When you see that traditional blue hue of UV-C light, your first thought might be that this is some kind of futuristic technology. The truth is that the knowledge of UV-C light goes way back, think over 100 years back. Notice I said, “the knowledge”? That’s because ultraviolet light is as old as the universe. It’s truly a tale as old as time.
In 1877, British Physiologist Arthur Downs and scientist Thomas P. Blunt put solution-filled test tubes outside and found that sunlight could kill and slow or stop the development of pathogenic bacteria. Then about a quarter of a century later Ernst Hertel, a German Ophthalmologist, dove even deeper into their discovery. Hertel was able to determine that it is the light in the UV-C wavelength, not the UV-A or UV-B, that is the most effective at killing microorganisms. Around the same time, Danish professor Niels Finsen won the Nobel Prize for Physiology for his work in treating lupus bacteria on human skin with concentrated light.
Then in the 1930s and 1940s, William F. Wells, a Harvard University sanitary engineer discovered that bacteria and viruses can be transmitted to people through the air they breathe. Furthermore, he applied this knowledge by installing UV lamps in suburban Philadelphia schools to try and slow the spread of measles. He then compared infection rates between schools with UV-C and schools without UV-C. What he found was that schools without UV-C lamps saw a 53.6% infection rate and schools using UV-C lamps only saw a 13.3% infection rate. This was a huge step forward in showing the effectiveness of UV-C light as a way to combat viruses and bacteria in the air we breathe.
Around the same time, Dr. Deryl Hard began experimenting with UV-C light to disinfect an operating room at Duke University Hospital. He found that by doing this there was a reduction in postoperative infection rates of 11.38%. I don’t know about you, but I think I’d like to be in the operating room that’s been disinfected that way!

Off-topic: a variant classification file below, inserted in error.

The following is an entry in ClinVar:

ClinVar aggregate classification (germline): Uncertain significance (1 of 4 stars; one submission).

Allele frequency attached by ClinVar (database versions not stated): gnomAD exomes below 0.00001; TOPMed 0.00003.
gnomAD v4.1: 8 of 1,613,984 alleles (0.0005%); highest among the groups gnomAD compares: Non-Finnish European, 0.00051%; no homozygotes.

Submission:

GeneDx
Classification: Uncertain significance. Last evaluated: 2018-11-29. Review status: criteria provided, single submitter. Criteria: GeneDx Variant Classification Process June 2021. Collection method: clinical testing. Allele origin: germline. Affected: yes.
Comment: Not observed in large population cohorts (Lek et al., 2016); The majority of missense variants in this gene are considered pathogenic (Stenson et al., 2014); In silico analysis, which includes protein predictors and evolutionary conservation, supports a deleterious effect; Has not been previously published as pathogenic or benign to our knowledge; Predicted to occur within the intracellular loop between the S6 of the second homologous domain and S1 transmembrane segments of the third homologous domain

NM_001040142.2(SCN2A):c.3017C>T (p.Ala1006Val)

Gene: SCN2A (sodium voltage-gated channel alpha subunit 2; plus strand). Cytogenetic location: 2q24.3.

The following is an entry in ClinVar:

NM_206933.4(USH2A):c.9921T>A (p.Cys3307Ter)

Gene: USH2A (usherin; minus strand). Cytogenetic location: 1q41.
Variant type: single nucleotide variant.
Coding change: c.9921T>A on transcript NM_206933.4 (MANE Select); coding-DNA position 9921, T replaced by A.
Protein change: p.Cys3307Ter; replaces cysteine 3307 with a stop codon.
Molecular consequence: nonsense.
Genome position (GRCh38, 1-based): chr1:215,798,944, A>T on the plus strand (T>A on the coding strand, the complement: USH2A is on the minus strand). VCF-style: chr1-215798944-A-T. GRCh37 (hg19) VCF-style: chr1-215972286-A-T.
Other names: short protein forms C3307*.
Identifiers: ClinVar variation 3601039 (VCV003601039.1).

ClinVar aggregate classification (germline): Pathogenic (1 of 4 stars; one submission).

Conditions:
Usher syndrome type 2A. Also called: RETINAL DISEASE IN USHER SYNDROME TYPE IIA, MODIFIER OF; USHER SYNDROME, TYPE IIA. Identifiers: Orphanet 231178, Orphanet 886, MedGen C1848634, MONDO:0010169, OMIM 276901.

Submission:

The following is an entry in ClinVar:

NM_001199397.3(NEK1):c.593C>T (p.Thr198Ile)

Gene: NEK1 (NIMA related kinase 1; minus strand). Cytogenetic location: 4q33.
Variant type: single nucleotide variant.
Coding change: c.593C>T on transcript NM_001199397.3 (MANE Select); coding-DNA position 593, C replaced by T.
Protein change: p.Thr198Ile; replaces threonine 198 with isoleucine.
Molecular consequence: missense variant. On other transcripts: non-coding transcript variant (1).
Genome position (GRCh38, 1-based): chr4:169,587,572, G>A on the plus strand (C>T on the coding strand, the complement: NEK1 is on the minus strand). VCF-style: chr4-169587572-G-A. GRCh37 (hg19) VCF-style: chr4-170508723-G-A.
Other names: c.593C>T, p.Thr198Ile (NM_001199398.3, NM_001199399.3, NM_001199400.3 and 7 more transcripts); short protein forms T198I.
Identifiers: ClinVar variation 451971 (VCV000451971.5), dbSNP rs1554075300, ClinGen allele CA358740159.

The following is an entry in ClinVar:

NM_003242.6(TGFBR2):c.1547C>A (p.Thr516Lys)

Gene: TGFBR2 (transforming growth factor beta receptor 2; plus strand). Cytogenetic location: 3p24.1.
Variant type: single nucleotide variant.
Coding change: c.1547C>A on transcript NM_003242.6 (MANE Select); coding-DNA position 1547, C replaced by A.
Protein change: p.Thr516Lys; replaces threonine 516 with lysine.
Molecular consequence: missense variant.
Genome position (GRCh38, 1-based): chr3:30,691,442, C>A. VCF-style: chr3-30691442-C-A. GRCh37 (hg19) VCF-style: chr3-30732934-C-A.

This technology began being used in hospitals and schools over the next few decades, further cementing the evidence that UV-C light can inactivate microorganisms and bacteria. It was also around this time that UV-C was first tried out in HVAC systems. Unfortunately, they struggled to repeat the success that William F. Wells had experienced in the Philadelphia classrooms. And by the 1950s antibiotics came roaring onto the scene slowing development and interest in UV-C light as a means to kill off bacteria.
Enter superbugs. As antibiotics rose in popularity it was learned that germs were becoming resistant to those drugs. Meaning the antibiotics just couldn’t kill the same viruses and bacteria they had previously. By 1995, the world was ready for a UV-C revival and Forrest Fencl, a co-founder of UV Resources, was ready to get things moving again. Fencl’s work involving coil irradiation led to more optimized UV-C effectiveness in HVAC systems.
Today UV-C is an accepted and respected solution for any business or individual looking to improve indoor air quality. Discoveries are being made constantly and the technology being used is regularly being improved.
UV Defense is on the leading edge of technology with the use of our next-generation LED Ultraviolet technology in our products. It continues to deliver all of the benefits of UV-C – only better, cleaner, and greener.
Learn more about how you can apply this technology in your life at: www.airaquasurface.com/shop